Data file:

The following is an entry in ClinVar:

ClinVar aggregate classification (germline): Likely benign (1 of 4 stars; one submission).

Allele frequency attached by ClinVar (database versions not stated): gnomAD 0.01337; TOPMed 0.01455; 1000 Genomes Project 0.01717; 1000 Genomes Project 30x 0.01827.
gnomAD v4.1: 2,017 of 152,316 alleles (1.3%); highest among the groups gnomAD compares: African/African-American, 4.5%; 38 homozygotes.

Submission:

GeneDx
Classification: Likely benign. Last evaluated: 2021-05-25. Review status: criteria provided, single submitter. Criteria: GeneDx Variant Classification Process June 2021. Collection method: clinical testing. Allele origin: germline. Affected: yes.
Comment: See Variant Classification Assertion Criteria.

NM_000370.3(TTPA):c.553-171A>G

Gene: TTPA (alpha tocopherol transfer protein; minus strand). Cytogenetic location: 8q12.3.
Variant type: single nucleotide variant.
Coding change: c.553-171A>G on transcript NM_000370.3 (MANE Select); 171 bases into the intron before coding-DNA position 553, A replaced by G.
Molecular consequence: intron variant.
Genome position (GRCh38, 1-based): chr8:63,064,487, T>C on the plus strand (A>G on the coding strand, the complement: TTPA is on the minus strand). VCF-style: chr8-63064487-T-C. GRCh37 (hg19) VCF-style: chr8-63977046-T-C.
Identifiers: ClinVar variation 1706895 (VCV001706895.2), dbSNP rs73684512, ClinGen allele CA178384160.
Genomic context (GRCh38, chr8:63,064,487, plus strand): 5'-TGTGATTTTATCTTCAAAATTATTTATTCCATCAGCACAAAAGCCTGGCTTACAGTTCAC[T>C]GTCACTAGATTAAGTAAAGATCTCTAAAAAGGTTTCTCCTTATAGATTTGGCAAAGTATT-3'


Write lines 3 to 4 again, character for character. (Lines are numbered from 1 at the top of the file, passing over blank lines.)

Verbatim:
Allele frequency attached by ClinVar (database versions not stated): gnomAD 0.01337; TOPMed 0.01455; 1000 Genomes Project 0.01717; 1000 Genomes Project 30x 0.01827.
gnomAD v4.1: 2,017 of 152,316 alleles (1.3%); highest among the groups gnomAD compares: African/African-American, 4.5%; 38 homozygotes.